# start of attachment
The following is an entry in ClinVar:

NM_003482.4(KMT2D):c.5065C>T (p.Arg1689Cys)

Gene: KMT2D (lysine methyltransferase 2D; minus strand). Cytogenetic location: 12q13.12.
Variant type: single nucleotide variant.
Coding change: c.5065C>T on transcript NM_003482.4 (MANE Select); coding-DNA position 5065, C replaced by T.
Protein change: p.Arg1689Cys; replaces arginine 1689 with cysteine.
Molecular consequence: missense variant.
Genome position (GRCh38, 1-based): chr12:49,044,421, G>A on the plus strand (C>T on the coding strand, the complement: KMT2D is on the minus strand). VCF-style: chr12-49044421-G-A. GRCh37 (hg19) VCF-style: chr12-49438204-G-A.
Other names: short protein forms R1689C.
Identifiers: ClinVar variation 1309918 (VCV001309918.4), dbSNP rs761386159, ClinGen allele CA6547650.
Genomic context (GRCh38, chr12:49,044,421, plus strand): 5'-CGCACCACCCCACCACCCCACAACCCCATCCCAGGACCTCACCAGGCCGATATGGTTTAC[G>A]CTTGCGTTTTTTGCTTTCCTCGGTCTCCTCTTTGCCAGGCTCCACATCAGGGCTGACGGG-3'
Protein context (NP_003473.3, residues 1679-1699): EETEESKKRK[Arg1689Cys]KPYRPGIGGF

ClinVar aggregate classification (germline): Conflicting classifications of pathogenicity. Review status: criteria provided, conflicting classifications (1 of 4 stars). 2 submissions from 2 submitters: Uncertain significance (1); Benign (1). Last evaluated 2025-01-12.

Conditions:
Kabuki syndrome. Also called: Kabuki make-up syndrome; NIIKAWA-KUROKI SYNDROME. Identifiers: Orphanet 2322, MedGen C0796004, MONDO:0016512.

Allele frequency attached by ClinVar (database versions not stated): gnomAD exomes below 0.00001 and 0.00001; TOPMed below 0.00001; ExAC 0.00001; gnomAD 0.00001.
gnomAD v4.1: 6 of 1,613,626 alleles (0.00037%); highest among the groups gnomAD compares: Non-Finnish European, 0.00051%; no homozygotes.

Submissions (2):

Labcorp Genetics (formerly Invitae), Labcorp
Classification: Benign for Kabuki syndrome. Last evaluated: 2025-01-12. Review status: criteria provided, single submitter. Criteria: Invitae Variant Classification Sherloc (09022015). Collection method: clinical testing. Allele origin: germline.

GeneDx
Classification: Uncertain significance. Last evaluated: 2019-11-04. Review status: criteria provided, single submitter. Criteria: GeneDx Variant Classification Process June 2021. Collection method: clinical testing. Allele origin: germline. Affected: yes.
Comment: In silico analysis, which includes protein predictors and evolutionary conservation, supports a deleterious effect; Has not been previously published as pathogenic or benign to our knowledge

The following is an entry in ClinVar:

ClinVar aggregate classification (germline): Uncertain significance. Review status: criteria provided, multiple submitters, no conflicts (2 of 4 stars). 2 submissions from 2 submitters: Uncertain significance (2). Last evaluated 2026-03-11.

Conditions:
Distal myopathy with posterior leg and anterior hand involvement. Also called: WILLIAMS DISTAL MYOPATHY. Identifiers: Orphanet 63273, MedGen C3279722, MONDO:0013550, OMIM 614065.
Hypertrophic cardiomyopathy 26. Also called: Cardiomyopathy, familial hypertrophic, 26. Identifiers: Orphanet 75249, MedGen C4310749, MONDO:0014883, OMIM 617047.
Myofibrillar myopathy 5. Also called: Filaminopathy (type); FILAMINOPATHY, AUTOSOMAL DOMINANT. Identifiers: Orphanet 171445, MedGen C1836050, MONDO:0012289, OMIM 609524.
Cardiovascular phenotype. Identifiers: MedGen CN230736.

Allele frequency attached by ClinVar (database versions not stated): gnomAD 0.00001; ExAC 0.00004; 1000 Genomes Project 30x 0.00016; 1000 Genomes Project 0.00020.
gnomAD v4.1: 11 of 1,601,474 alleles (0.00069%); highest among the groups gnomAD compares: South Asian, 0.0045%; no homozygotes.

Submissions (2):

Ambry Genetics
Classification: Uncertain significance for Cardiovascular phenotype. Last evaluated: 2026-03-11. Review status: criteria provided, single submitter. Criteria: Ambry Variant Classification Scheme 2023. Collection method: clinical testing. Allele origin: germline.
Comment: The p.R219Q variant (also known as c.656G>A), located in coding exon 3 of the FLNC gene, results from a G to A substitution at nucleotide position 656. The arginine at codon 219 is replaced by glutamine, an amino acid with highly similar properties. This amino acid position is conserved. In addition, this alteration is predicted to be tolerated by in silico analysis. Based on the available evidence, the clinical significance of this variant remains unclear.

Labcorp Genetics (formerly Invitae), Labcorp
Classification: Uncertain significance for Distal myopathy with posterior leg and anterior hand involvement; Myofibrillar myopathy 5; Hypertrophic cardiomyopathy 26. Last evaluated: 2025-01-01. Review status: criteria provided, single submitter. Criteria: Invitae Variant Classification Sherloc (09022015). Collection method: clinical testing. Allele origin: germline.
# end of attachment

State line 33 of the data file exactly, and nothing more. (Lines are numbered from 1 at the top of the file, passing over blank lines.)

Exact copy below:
Submissions (2):